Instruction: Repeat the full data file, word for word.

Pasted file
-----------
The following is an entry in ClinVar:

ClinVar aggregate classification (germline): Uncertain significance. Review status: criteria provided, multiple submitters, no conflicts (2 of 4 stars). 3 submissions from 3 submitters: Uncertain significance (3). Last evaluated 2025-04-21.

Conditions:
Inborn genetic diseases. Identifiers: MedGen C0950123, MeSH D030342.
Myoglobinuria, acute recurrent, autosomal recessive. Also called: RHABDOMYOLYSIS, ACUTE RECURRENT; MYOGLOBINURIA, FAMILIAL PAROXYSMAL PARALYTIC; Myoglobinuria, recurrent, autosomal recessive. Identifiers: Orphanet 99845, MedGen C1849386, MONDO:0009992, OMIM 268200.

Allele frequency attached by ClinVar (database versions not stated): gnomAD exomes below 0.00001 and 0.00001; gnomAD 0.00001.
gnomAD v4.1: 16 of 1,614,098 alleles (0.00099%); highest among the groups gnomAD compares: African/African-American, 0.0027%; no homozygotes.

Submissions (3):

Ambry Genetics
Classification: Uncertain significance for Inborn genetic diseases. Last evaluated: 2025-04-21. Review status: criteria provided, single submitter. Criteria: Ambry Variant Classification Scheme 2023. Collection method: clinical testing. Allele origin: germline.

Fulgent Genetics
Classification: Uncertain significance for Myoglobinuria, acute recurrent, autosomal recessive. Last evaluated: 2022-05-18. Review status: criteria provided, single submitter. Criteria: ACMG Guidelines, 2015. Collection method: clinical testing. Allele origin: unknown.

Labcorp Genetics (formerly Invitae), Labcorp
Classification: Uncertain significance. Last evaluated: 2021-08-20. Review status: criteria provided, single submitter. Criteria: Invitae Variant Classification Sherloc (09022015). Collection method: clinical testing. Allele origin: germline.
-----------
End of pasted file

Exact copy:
The following is an entry in ClinVar:

ClinVar aggregate classification (germline): Uncertain significance. Review status: criteria provided, multiple submitters, no conflicts (2 of 4 stars). 3 submissions from 3 submitters: Uncertain significance (3). Last evaluated 2025-04-21.

Conditions:
Inborn genetic diseases. Identifiers: MedGen C0950123, MeSH D030342.
Myoglobinuria, acute recurrent, autosomal recessive. Also called: RHABDOMYOLYSIS, ACUTE RECURRENT; MYOGLOBINURIA, FAMILIAL PAROXYSMAL PARALYTIC; Myoglobinuria, recurrent, autosomal recessive. Identifiers: Orphanet 99845, MedGen C1849386, MONDO:0009992, OMIM 268200.

Allele frequency attached by ClinVar (database versions not stated): gnomAD exomes below 0.00001 and 0.00001; gnomAD 0.00001.
gnomAD v4.1: 16 of 1,614,098 alleles (0.00099%); highest among the groups gnomAD compares: African/African-American, 0.0027%; no homozygotes.

Submissions (3):

Ambry Genetics
Classification: Uncertain significance for Inborn genetic diseases. Last evaluated: 2025-04-21. Review status: criteria provided, single submitter. Criteria: Ambry Variant Classification Scheme 2023. Collection method: clinical testing. Allele origin: germline.

Fulgent Genetics
Classification: Uncertain significance for Myoglobinuria, acute recurrent, autosomal recessive. Last evaluated: 2022-05-18. Review status: criteria provided, single submitter. Criteria: ACMG Guidelines, 2015. Collection method: clinical testing. Allele origin: unknown.

Labcorp Genetics (formerly Invitae), Labcorp
Classification: Uncertain significance. Last evaluated: 2021-08-20. Review status: criteria provided, single submitter. Criteria: Invitae Variant Classification Sherloc (09022015). Collection method: clinical testing. Allele origin: germline.